Architectural history of Agricultural College, University of Florida

MISSING IMAGE

Material Information

Title:
Architectural history of Agricultural College, University of Florida
Physical Description:
Mixed Material
Language:
English
Creator:
Department of Architecure, University of Florida
Publisher:
Department of Architecure, University of Florida
Place of Publication:
Gainesville, Fla.

Record Information

Source Institution:
University of Florida
Holding Location:
University of Florida
Rights Management:
All rights reserved by the source institution.
System ID:
AA00001374:00022

Full Text







I. HISTORY OF SCHOOL OF AGRICULTURE



Florida agriculture has taken a drastic transformation in the

last 100 years due in large part to the success of agricultural

education and research. The genesis of this movement began in October

of 1884 with the opening of the Florida Agricultural College at Lake

City under the Morrill Act the Land Grant College Act. In 1888,

only four years later, the Agricultural Experiment Station was

established under the Hatch Act as a division of the Agricultural

College. It was voted upon in 1906 by the Florida Legislature to move

the Florida Agricultural College from Lake City to Gainesville and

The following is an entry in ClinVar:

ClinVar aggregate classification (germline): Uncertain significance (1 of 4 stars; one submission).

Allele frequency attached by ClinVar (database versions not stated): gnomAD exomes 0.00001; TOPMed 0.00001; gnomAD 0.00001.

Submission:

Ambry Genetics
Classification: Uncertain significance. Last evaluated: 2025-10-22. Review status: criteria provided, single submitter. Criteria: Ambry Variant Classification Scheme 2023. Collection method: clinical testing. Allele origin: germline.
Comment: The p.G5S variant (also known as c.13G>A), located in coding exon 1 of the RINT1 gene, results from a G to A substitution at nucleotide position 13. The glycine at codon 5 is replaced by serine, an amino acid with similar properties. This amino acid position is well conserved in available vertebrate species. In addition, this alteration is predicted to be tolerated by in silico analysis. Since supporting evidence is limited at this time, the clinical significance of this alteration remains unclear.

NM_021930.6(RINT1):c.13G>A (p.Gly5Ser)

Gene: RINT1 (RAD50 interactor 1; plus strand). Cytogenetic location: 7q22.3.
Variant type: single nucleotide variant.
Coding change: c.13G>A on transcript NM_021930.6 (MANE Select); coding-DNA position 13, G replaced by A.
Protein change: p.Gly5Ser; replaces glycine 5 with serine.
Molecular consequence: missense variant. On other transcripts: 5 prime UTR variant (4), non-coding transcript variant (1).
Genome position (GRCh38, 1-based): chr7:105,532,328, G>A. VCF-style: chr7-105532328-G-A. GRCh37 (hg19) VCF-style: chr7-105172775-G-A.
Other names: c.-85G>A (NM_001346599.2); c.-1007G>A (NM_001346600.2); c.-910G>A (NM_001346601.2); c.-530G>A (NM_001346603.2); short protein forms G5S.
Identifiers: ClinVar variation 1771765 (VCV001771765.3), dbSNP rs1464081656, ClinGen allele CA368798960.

change its name to the University of Florida.

Since the move to Gainesville several components were added to

the Agricultural College. Eight years later, the Cooperative

Extension Service, the outreach component of the Land Grant

philosophy, was established by the Smith-Lever Act. In 1917 the

Florida Legislature recognized the need for statewide agricultural

research and education centers by the establishment of the Citrus

Experiment Station at Lake Alfred. This was only a beginning to the

22 established research and education facilities throughout the

state. In 1939 the Florida Legislature created the School of Forestry

at the University of Florida.

In April, 1964, the Florida Board of Control created IFAS the

Institute of Food and Agricultural Sciences. The purpose of this